dc.description.abstractRoutine procedures in standard histopathology involve laborious steps of tissue processing and staining for final examination. New techniques which can bypass these procedures and thus minimize the tissue handling error would be of great clinical value. Coherent anti-Stokes Raman scattering (CARS) microscopy is an attractive tool for label-free biochemical-specific characterization of biological specimen. However, a vast majority of prior works on CARS (or stimulated Raman scattering (SRS)) bioimaging restricted analyses on a narrowband or well-distinctive Raman spectral signatures. Although hyperspectral SRS/CARS imaging has recently emerged as a better solution to access wider-band spectral information in the image, studies mostly focused on a limited spectral range, e.g. CH-stretching vibration of lipids, or non-biological samples. Hyperspectral image information in the congested fingerprint spectrum generally remains untapped for biological samples. In this regard, we further explore ultrabroadband hyperspectral multiplex (HM-CARS) to perform chemoselective histological imaging with the goal of exploring its utility in stain-free clinical histopathology. Using the supercontinuum Stokes, our system can access the CARS spectral window as wide as >2000cm-1. In order to unravel the congested CARS spectra particularly in the fingerprint region, we first employ a spectral phase-retrieval algorithm based on Kramers–Kronig (KK) transform to minimize the non-resonant background in the CARS spectrum. We then apply principal component analysis (PCA) to identify and map the spatial distribution of different biochemical components in the tissues. We demonstrate chemoselective HM-CARS imaging of a colon tissue section which displays the key cellular structures that correspond well with standard stained-tissue observation. © 2014 SPIE.-
dc.languageengen_US
dc.publisherS P I E - International Society for Optical Engineering. The Journal's web site is located at http://spie.org/x1848.xml?WT.svl=mddp2-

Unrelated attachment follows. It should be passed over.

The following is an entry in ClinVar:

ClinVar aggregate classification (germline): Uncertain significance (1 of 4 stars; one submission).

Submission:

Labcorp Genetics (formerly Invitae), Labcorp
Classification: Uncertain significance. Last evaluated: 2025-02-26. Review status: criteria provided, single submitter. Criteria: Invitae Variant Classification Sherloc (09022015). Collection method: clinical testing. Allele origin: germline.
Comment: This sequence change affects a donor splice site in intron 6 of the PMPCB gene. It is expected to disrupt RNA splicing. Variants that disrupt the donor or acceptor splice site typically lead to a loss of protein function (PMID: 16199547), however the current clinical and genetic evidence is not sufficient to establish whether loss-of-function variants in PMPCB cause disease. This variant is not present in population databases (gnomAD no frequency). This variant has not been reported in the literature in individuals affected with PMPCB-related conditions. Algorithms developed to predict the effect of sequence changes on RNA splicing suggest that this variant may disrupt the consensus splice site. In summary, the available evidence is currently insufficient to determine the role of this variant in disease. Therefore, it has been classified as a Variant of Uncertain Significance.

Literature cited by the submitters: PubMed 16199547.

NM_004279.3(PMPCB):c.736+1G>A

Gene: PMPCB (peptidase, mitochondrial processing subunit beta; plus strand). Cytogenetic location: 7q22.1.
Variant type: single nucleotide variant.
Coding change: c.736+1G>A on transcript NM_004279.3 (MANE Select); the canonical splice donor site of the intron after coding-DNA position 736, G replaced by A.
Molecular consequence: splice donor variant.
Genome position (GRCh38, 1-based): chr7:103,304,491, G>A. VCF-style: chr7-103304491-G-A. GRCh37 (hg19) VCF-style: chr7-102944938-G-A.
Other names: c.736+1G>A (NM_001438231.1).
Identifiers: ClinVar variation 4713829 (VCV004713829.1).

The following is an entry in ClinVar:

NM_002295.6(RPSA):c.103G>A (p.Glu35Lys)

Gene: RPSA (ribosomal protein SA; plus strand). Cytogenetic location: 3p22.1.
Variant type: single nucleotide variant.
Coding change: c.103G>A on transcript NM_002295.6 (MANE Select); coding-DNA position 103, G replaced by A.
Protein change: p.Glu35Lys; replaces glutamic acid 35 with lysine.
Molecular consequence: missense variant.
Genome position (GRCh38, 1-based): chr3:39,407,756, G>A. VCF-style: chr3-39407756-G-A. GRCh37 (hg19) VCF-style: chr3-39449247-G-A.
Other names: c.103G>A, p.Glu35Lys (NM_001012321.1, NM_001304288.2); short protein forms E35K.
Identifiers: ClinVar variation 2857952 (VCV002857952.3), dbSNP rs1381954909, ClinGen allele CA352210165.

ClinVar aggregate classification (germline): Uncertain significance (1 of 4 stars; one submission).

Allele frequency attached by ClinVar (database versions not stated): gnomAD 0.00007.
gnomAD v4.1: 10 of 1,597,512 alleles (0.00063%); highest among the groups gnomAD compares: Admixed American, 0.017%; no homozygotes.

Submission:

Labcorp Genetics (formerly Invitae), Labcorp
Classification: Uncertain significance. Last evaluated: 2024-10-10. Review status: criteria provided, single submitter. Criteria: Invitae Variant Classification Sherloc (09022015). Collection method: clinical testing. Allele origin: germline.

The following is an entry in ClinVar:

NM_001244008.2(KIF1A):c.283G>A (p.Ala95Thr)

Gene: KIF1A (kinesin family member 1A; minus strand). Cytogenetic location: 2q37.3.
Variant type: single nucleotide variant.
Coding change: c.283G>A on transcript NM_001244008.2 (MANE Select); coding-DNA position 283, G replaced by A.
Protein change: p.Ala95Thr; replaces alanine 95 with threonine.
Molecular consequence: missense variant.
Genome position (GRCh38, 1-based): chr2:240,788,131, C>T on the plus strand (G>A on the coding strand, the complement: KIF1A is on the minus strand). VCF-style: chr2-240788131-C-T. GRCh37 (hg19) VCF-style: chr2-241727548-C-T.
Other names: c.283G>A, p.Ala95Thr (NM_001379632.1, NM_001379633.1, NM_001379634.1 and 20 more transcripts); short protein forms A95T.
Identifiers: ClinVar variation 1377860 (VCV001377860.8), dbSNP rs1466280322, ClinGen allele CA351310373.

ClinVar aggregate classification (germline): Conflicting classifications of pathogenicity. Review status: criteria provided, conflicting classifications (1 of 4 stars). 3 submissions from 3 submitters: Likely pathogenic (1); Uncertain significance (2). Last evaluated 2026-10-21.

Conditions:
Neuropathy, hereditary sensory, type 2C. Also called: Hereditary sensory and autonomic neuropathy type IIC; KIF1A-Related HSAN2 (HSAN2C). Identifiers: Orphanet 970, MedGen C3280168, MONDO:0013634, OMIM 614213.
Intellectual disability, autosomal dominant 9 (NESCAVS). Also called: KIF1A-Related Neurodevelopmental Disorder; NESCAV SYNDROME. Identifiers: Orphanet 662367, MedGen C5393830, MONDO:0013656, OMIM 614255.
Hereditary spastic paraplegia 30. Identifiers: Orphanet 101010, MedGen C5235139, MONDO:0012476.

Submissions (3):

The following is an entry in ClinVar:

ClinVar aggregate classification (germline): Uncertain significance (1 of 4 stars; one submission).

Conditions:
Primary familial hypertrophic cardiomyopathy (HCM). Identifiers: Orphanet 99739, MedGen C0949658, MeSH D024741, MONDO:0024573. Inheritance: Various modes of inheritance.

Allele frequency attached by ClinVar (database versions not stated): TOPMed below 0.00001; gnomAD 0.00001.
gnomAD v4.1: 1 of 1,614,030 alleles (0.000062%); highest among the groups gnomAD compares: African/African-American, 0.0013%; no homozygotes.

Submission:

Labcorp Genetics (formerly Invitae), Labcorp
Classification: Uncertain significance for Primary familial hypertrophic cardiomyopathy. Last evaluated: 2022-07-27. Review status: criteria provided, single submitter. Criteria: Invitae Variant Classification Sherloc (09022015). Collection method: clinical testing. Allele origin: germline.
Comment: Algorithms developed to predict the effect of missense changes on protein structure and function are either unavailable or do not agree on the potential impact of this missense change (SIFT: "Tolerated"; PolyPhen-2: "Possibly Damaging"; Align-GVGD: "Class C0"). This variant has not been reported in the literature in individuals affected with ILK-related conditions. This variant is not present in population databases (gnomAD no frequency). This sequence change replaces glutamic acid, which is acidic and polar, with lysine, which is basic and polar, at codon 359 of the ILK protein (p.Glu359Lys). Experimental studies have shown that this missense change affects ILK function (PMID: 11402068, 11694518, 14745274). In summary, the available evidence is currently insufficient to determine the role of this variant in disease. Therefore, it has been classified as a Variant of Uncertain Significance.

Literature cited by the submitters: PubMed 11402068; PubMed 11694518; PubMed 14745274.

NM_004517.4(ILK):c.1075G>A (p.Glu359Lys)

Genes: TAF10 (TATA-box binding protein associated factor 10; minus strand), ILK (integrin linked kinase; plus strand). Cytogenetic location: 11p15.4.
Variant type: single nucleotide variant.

dc.relation.ispartofProceedings of SPIE - International Society for Optical Engineeringen_US
dc.rightsProceedings of SPIE - International Society for Optical Engineering. Copyright © S P I E - International Society for Optical Engineering.-
dc.rightsCopyright notice format: Copyright 2014 Society of Photo-Optical Instrumentation Engineers. One print or electronic copy may be made for personal use only. Systematic reproduction and distribution, duplication of any material in this paper for a fee or for commercial purposes, or modification of the content of the paper are prohibited.-
dc.rightsCreative Commons: Attribution 3.0 Hong Kong License-
dc.titleBroadband hyperspectral coherent anti-Stokes Raman scattering microscopy for stain-free histological imaging with principal component analysisen_US
dc.typeConference_Paperen_US
dc.identifier.emailGuo, B: bsguo@hku.hken_US
dc.identifier.emailWong, KKY: kywong04@hkucc.hku.hken_US
dc.identifier.emailTsia, KKM: tsia@hku.hken_US
dc.identifier.authorityWong, KKY=rp00189en_US
dc.identifier.authorityTsia, KKM=rp01389en_US
dc.description.naturepublished_or_final_version-
dc.identifier.doi10.1117/12.2039215-
dc.identifier.scopuseid_2-s2.0-84898025258-
dc.identifier.hkuros236210en_US
dc.identifier.hkuros240554-
dc.identifier.volume8948-
dc.identifier.isiWOS:000336743000010-
dc.publisher.placeUnited States-